Review: Cry Wolf (Alpha & Omega #1) by Patricia Briggs

Content warning-both the book and my review contain mentions of assault, sexual and otherwise, if you prefer not to read about such topics, you might prefer another book. Cry Wolf also contains references to self-harm.

I was surprised to find that I had no review posted of Cry Wolf on this site, so I decided to write one after my most recent re-read. My opinion is definitely biased by the fact that I’ve been reading the Mercy Thompson series (set in the same world with some overlapping characters) since before the Alpha & Omega series was published, and I’ve been reading both of them ever since. If you were intrigued by the Mercy Thompson or Alpha & Omega series, Cry Wolf could be a good entry point, though especially in the later books of both series the plots become intertwined, and spoilers will be present for one series or another if you attempt to read one series in its entirety, and then the other.

Without further ado, here’s my review of Cry Wolf.


Cover

The cover might suggest slightly more of a horror feel than the books warrant, but I appreciate the lack of shirtless men or swooning women

Anna never knew werewolves existed, until the night she survived a violent attack… and became one herself. After three years at the bottom of the pack, she’d learned to keep her head down and never, ever trust dominant males. Then Charles Cornick, the enforcer—and son—of the leader of the North American werewolves, came into her life.

Charles insists that not only is Anna his mate, but she is also a rare and valued Omega wolf. And it is Anna’s inner strength and calming presence that will prove invaluable as she and Charles go on the hunt in search of a rogue werewolf—a creature bound in magic so dark that it could threaten all of the pack.

It is recommended you read the prequel “Alpha & Omega” before reading Cry Wolf.


Reading this book after Burn Bright (and before Wild Sign, but there’s no word on my pre-order so I can’t say yet how long it will take for me to receive and review the book) really brought home how planned Patricia Briggs’s series must be—Cry Wolf has foreshadowing for both the Mercy Thompson and Alpha & Omega books, with threads that only came into the open in the most recent additions to both series.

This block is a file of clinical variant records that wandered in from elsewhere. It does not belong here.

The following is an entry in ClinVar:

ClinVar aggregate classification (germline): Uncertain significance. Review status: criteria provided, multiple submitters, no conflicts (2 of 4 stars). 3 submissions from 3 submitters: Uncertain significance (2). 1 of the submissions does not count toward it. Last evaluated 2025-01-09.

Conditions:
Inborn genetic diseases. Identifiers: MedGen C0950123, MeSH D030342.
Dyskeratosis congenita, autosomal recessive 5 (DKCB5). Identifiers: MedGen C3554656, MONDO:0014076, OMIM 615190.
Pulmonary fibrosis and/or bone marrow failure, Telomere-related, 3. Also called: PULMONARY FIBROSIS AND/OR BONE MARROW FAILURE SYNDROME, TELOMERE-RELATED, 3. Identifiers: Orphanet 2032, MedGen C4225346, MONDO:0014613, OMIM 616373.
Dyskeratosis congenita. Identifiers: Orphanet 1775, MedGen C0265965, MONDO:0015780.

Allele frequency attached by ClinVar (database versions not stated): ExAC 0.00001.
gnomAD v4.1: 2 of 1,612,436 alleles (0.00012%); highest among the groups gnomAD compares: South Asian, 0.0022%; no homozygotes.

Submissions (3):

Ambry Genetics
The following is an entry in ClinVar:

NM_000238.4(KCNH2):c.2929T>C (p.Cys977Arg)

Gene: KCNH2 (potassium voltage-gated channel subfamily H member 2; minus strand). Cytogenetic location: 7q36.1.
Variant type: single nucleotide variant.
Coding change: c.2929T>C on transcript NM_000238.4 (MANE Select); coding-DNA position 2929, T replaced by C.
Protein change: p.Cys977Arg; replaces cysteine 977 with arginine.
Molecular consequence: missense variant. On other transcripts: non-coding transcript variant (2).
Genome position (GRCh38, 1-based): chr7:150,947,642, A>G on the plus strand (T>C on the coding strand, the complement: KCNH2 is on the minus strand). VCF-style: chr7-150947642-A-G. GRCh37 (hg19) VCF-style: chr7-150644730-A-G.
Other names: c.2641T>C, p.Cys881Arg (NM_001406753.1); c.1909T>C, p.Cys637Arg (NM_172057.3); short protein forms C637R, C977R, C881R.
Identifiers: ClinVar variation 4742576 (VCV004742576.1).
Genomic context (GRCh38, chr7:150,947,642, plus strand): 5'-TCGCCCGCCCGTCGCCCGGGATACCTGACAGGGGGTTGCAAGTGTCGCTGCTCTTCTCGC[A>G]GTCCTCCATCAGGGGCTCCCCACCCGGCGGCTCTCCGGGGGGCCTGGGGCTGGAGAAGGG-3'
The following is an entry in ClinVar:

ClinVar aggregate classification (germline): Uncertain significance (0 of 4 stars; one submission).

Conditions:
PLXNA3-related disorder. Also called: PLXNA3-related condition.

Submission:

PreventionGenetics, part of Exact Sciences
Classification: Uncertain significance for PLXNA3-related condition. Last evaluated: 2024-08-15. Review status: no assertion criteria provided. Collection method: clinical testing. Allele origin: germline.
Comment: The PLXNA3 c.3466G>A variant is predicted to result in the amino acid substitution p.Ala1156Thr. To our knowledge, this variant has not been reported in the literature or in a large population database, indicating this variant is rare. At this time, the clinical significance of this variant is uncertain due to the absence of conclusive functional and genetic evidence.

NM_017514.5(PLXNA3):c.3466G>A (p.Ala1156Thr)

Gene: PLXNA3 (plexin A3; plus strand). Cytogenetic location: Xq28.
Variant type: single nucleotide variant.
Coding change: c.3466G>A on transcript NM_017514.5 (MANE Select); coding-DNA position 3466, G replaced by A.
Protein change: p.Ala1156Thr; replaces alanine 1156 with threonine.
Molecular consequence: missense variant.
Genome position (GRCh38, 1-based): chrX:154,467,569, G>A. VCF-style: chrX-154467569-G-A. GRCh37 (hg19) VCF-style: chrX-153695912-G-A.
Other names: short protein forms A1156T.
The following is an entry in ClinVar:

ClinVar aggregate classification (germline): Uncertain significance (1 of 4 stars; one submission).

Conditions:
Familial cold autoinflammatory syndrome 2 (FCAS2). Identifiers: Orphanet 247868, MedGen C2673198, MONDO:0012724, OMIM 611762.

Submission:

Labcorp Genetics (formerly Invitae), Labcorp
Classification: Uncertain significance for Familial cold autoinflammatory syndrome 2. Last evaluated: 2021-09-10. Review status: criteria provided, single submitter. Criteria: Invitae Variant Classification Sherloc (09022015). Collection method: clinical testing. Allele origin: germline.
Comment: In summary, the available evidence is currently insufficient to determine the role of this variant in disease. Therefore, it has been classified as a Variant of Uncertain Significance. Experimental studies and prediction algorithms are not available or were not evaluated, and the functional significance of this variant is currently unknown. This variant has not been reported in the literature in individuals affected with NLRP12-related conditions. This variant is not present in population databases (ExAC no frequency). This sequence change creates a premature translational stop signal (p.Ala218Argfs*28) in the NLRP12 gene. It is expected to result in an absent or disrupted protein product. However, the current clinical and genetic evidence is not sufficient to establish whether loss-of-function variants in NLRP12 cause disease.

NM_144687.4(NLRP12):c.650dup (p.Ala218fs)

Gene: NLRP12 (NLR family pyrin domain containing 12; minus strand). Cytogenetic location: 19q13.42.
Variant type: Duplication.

Reading Cry Wolf was a fun, quick way to get an overview of (most) members of the Marrok pack, and the dynamics present there. I don’t like how normalised sexual assault is in fiction, but as it’s a horrifyingly common experience, I understand authors wanting to provide examples in fiction of survivors thriving despite their past. Even though Anna’s recovery from long-term abuse is magically speeded a little, the compassion shown to her trauma—by Charles and the other characters—is nice to see.

I also like the world-building made possible through Anna’s abilities, and both her place and Charles’s in the pack structure. I love Asil as a character, and this book is the one that solidifies him as an important character in the Alpha & Omega books. I think Bran and Charles both also get a chance to be more nuanced characters in this series than the Mercy Thompson novels, and it’s very interesting being able to see them in different lights. In contrast Samuel, who is a major character in the Mercy series, rarely appears in the Alpha & Omega novels; Cry Wolf being something of an exception.

I appreciated Anna’s determination to work on her abilities in both this book and the rest of the Alpha & Omega series. I’m trying to avoid directly comparing this series to the Mercy Thompson books, as I truly enjoy both, but it is a nice change from Mercy’s more chaotic approach.

I was also reminded of how refreshing it is, despite insinuations from other characters, that there is no love triangle/competing love interests in the Alpha & Omega novels. Anna loves Charles, and he loves her. There’s no angst or question there. Especially in the realm of paranormal romance/mystery, it’s a nice change of pace.

Even looking at Cry Wolf without the additional benefit of context, it stands alone as an interesting read, even on my third or fourth reading. The plot is compelling, the setting truly becomes a part of the tension in the book, and there’s a bevy of believable and unexpected threats and well-developed characters. I’d recommend this book to fans of Ilona Andrews’s Kate Daniels series, Gail Carriger’s Parasol Protectorate, Molly Harper’s Naked Werewolf books or Shelly Laurenston’s Pride or Magnus Pack series.

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